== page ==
George R. Aylward -- President and Chief Executive Officer

SGA is doing is doing wonderfully. We're very pleased with the investment in SGA and having them as part of the family of boutiques. They are a great firm. They continue to execute on their investment strategies and again they have more of a high conviction orientation. So they continue to do well, perform as they historically have done, which is very strong and we're just very excited about having them part of the group and continuing to build out their institutional business.

Operator

Our next question comes from Sumeet Mody with Sandler O'Neill & Partners, L.P.

Sumeet Mody -- Sandler O'Neill & Partners, L.P. -- Analyst

Hey, good morning guys.

George R. Aylward -- President and Chief Executive Officer

Good morning,

Sumeet Mody -- Sandler O'Neill & Partners, L.P. -- Analyst

A follow-up on, on Ari's question on seed. I appreciate you guys are looking at global strategies. Are there any particular geographies you're excited about or maybe products, alternative less liquid strategies you're more focused on expanding and going forward?

George R. Aylward -- President and Chief Executive Officer

If you're speaking, just to offshore non-U.S. product structures, we had launched two -- I think two file (inaudible) sometimes during the course of last year, which were fixed income. There are not any other filings out there for new products. So, we have a couple of good products there. What we've really been focused on is the distribution side. So we had sort of, in the middle of last year, we had increased some focus on the offshore distribution here in the U.S. to get some traction with the funds.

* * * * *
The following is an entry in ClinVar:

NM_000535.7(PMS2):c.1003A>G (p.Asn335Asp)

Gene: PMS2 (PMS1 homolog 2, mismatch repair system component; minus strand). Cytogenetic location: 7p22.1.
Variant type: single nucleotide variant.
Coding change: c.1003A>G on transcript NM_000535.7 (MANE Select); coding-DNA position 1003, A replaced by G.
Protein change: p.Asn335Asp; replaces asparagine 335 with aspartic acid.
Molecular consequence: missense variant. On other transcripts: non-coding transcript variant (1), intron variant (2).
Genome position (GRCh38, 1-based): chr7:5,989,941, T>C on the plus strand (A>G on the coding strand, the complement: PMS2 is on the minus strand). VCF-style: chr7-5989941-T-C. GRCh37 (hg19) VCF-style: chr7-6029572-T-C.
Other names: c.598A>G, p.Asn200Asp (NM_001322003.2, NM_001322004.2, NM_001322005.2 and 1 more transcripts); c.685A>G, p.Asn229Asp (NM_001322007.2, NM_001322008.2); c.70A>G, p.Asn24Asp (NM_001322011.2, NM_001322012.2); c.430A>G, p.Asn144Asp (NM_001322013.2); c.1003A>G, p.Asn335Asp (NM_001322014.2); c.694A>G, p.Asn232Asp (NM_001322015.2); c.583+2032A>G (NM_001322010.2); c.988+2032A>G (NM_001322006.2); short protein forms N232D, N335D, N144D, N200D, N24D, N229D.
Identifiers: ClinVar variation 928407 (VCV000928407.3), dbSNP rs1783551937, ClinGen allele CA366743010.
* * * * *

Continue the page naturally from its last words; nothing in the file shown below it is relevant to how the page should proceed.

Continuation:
Because as you recall, we sort of set up funds few years ago, it took them a few years to build a track record. It took us a few years to get turned on in some of the distribution channels and now we've augmented that with support on the distribution side. So, it's still early in that process, but we now have track records. We now have access and we now have distribution. So we're looking to sort of, hopefully get results -- better -- more results,

we've actually seen, it's still very, very small, but we are still seeing -- we've seen more sales in those products than we have historically and we continue to look to those opportunities outside of the U.S., either in Latin America and then ultimately further out in Europe. So they again, that is just something we'll organically try to build out with our own resources. So in terms of other product. There is nothing else that we've done any filings for, put out there that you should be thinking of in terms of -- in the short term any kind of seed needs.